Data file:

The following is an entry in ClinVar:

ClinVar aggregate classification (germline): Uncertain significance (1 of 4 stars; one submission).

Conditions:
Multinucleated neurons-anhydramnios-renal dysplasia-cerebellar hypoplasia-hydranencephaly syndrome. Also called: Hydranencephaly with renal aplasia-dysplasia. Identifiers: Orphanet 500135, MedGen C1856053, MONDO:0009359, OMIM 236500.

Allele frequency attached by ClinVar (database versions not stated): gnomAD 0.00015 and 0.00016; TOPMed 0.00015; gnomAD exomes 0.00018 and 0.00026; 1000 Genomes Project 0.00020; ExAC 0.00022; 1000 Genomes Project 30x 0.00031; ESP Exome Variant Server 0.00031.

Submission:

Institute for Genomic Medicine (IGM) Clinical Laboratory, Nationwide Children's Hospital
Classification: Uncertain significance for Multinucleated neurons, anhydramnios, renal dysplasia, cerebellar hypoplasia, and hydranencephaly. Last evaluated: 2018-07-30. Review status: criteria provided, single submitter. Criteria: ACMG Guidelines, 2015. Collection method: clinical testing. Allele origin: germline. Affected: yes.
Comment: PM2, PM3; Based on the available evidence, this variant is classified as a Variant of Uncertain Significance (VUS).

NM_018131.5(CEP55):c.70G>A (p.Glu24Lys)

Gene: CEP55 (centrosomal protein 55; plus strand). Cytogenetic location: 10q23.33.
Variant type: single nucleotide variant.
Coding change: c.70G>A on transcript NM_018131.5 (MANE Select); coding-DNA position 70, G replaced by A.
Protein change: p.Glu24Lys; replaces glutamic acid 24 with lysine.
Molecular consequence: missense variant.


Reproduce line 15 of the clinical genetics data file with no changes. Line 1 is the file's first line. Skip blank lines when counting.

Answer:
Molecular consequence: missense variant.